It’s a well known fact that I own a lot of records, and that when I say records I mean vinyl. Not CDs, not mp3s, but good old records. Some of my records are really good, like Tiger Trap, The Milkshakes, and of course my whole Hi-Fives collection, but I also have some crap. I love the crap, but I don’t expect others to. I’m talking about Heino (who’s birthday is this week!), Heintje, and Heinz.
This week I bought the 7″ of Ohio Express’ “Yummy Yummy Yummy” for a $1. It was a deal (and featured in one of my favourite Monty Python skits, seen above). Listening to it at volumes loud enough to annoy the neighbours is a joy. Well, I was hanging out with some soccer mates after our game on Saturday and one of them was talking about what he was listening to expecting me to scoff at his selection. I’m sorry, but the Pogues are respectable. Ohio Express is only respectable in certain, smaller circles.
Then today some people on the internet were talking about what albums mean Christmas to them. Of course, most of this group had parents that were square and white, so it was a lot of Johnny Mathis, Bing Crosby, Burl Ives, and the like. I’ve never really been a fan of Christmas music, so I couldn’t be in the fight. Other than to be a brat and point out how dull it all was. So bland, like the Beach Boys. (For the record, I was raised on The Kinks’ “Father Christmas“, Live Aid, David Bowie and Bing Crosby doing “Drummer Boy“, and Spike Jones’ “Barnyard Christmas“. That probably explains a lot.) (For the record, my new favourite Christmas song is “I Wanna Kiss You This Christmas” by Dave ‘n’ Megan on It’s A Team Mint Xmas vol. 1.)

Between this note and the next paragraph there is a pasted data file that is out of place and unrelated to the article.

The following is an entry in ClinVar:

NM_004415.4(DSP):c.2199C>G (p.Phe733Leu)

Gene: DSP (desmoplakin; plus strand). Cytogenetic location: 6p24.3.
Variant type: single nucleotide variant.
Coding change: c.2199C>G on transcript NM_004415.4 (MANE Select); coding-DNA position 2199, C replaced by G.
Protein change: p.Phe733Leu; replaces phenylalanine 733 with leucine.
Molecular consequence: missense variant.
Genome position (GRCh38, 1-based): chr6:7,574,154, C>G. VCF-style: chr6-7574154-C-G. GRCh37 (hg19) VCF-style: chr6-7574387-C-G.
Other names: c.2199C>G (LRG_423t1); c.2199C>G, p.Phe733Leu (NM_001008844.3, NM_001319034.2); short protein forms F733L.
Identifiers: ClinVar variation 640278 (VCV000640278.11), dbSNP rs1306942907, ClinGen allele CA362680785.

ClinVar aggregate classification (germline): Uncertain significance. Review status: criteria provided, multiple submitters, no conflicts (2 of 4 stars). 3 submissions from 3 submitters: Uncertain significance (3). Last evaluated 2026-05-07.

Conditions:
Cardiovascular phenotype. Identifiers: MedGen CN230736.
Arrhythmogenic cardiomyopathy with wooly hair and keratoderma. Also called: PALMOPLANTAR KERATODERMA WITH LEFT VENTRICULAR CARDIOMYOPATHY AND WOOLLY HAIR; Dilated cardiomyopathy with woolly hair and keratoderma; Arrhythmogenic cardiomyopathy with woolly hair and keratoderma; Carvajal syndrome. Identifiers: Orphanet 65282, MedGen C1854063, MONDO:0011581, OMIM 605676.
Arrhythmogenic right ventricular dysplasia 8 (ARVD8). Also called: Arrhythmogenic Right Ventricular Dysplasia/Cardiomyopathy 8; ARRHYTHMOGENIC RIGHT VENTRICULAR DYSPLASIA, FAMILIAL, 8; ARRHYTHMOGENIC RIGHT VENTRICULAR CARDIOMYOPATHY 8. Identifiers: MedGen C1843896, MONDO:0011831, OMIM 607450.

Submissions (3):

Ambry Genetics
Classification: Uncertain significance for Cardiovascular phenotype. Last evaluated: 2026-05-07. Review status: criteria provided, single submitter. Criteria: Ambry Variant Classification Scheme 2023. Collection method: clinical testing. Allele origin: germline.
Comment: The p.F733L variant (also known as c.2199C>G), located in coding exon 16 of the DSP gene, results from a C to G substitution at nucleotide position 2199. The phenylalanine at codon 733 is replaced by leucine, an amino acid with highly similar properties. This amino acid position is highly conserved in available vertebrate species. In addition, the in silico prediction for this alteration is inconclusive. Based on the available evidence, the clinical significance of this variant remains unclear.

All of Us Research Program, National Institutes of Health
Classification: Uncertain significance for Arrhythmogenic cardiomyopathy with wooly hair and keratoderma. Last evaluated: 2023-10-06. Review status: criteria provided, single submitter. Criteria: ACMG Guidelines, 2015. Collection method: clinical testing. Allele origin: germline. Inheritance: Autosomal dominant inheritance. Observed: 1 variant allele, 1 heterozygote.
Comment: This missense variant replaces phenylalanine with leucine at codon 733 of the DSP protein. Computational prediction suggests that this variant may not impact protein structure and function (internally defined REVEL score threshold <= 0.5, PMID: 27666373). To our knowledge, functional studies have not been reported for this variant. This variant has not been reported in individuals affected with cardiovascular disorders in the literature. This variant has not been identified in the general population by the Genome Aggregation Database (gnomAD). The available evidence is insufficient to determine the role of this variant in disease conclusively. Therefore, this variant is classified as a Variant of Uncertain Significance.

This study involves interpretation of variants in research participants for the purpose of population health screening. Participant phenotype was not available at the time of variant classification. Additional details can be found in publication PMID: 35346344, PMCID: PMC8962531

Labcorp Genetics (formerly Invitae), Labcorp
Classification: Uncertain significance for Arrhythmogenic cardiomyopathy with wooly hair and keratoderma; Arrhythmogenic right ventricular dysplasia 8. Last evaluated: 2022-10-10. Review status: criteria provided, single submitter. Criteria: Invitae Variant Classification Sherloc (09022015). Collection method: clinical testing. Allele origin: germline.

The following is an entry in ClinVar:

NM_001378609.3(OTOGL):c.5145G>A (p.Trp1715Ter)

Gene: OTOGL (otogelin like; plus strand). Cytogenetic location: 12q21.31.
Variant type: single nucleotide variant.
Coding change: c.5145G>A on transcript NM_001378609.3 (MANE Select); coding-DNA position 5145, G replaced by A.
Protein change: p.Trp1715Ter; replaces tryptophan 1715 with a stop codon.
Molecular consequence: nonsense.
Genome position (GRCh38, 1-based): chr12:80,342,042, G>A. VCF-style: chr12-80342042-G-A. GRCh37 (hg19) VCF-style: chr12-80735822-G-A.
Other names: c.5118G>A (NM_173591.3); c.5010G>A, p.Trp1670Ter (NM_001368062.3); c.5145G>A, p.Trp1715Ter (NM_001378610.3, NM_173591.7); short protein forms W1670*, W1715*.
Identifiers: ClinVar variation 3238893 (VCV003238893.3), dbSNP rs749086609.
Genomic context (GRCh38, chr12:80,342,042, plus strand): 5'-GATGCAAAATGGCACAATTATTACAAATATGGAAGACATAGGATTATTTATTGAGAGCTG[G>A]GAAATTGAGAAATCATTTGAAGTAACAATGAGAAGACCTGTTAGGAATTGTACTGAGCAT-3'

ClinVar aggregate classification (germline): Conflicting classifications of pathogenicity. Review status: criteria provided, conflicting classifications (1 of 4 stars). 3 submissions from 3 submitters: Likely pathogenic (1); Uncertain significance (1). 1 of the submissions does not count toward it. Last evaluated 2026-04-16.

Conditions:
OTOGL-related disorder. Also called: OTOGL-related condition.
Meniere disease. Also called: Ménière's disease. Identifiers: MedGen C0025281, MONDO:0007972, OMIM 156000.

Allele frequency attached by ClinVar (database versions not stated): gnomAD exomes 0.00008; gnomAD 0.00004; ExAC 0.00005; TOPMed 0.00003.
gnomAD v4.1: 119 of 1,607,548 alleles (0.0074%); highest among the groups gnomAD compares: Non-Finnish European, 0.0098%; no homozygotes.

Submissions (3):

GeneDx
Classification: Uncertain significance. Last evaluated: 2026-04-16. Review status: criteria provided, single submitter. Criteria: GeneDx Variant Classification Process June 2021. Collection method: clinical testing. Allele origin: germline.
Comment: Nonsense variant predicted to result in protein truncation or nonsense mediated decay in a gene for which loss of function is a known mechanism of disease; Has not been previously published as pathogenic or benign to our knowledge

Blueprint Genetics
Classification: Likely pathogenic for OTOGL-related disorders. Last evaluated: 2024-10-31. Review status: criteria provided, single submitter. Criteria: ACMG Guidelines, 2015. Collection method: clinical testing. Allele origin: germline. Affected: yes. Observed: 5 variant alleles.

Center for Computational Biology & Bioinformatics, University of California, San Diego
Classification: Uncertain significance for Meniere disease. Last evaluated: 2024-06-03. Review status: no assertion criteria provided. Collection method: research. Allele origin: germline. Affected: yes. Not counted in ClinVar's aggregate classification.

The only thing that kills me in these conversations is the value judgement. It’s human and we all do it, but some keep it under wraps. Why is it OK to proclaim others’ taste to be crap when we can’t proclaim your taste to me crap? Well, we can but then there’s probably going to be an argument as pointless as a trip to the argument clinic.
I think it boils down to people want validation. It’s another human trait. It’s why we like to be a part of something. You like a record that other people like, that reaffirms that you like something good. Even if it’s just a few people, there’s some validation. Some need this, some don’t. Negotiating that can be tricky. I’ve never really had many people who really liked the same things I did. Nobody else liked David Bowie in Kindergarten. It wasn’t until high school when I found people in the scene (Alex and Fran, I’m looking at you!), that I understood what it was like to have common interests musically.
I don’t expect people to like what I listen to or even want to listen to it. (It makes being a DJ weird.) I do welcome argument and discussion, but most people take it as an attack on their taste. It isn’t but I can see their point. People like what they like. Some people are always hunting for deeper and weirder, and some are just happy. The problem is when the content give vibes that they are more adventurous and then there’s the assumptions and we have a problem.
Also remember, I am a sarcastic ass.